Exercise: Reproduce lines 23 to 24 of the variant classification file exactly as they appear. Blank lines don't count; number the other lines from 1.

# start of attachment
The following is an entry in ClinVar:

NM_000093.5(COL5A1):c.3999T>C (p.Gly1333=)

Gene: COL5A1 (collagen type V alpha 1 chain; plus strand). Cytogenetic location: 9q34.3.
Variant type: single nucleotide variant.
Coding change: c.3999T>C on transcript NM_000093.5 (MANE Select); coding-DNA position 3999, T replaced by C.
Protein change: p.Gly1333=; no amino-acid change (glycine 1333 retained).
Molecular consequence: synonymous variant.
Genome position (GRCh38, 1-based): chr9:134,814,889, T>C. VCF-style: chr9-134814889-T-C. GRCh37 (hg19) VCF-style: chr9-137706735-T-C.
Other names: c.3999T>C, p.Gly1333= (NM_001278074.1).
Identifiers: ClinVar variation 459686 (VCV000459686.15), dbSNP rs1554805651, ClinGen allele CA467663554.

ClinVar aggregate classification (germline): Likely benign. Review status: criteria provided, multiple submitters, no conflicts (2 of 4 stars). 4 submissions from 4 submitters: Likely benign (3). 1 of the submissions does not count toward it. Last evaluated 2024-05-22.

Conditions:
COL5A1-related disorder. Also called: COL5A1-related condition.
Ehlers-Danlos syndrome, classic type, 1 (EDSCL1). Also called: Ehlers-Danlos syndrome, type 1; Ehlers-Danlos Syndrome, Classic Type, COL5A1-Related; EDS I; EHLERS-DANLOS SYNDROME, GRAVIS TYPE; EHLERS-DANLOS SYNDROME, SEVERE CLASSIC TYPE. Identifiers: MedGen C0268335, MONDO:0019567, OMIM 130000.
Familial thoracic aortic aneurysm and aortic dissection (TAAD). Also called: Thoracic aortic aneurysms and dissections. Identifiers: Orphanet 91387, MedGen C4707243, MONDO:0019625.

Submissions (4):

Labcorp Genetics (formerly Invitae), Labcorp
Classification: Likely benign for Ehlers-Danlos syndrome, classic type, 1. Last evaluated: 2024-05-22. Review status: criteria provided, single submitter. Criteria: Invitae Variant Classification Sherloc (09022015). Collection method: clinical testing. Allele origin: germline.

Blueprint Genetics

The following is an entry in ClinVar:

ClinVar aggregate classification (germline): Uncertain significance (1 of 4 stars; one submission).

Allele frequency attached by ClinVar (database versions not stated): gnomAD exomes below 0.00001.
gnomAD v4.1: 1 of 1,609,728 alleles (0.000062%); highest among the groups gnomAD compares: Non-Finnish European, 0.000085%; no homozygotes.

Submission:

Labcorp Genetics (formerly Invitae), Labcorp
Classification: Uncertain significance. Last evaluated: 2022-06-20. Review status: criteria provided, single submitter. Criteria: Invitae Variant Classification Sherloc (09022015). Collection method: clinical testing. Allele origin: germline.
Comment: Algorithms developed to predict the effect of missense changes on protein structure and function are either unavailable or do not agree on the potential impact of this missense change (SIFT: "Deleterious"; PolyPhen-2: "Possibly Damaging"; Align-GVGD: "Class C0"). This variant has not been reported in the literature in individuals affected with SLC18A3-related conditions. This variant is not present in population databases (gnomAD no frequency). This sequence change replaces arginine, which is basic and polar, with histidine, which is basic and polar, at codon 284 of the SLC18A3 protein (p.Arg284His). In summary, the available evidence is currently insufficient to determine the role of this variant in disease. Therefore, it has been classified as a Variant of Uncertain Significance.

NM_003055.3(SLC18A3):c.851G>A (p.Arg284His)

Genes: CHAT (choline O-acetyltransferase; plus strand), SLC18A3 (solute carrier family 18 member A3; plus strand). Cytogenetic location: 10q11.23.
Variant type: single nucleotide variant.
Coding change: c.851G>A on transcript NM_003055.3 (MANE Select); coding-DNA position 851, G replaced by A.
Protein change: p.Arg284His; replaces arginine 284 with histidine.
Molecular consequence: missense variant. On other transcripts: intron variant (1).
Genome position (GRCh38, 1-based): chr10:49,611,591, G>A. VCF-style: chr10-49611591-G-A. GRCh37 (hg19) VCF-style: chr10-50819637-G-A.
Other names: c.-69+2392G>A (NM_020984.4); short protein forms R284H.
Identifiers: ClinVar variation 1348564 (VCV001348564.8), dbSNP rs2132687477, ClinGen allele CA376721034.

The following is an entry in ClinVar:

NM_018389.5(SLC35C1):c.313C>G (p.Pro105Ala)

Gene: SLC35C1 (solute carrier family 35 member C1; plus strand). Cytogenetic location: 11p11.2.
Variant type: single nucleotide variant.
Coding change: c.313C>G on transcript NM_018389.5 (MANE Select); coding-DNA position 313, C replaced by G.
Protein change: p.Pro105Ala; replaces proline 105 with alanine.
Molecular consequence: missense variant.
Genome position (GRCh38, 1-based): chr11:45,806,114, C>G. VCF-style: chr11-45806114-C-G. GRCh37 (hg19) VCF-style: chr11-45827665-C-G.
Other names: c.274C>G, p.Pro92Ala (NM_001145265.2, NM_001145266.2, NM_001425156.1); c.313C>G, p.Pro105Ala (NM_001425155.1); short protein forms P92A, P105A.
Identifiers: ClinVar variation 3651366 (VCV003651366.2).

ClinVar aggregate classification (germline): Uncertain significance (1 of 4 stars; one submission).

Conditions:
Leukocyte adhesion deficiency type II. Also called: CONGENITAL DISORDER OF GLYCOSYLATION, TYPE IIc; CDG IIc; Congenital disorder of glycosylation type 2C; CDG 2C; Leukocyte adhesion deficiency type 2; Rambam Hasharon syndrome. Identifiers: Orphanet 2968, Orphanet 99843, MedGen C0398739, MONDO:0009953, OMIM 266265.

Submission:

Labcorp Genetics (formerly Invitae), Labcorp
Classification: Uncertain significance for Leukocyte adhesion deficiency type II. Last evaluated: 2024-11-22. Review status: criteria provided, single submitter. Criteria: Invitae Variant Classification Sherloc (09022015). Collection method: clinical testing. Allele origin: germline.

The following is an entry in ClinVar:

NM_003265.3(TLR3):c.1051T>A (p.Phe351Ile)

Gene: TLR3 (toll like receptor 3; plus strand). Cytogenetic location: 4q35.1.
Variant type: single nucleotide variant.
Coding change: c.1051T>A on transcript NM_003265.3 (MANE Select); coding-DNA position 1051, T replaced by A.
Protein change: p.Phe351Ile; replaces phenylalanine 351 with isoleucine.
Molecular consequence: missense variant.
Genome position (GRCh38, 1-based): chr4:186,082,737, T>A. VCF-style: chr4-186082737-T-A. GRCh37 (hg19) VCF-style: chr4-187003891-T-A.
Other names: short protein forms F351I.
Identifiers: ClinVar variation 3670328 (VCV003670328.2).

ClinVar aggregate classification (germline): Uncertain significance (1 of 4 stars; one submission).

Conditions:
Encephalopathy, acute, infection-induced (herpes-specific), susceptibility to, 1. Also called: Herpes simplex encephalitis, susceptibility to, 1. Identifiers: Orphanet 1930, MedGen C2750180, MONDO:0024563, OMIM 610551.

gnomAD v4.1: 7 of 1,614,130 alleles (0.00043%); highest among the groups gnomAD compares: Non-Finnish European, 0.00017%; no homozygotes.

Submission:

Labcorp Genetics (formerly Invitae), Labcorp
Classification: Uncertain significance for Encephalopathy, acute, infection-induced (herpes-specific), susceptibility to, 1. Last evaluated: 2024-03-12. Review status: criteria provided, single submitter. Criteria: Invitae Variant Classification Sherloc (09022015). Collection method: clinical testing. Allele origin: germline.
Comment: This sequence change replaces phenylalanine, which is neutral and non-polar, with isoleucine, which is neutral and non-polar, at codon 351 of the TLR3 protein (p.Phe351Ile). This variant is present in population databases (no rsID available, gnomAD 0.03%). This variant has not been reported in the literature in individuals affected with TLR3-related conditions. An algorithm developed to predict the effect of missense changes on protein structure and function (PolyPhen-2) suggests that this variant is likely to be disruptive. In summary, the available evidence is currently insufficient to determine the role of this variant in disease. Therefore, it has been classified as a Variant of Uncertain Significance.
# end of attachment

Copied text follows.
gnomAD v4.1: 1 of 1,609,728 alleles (0.000062%); highest among the groups gnomAD compares: Non-Finnish European, 0.000085%; no homozygotes.

Submission: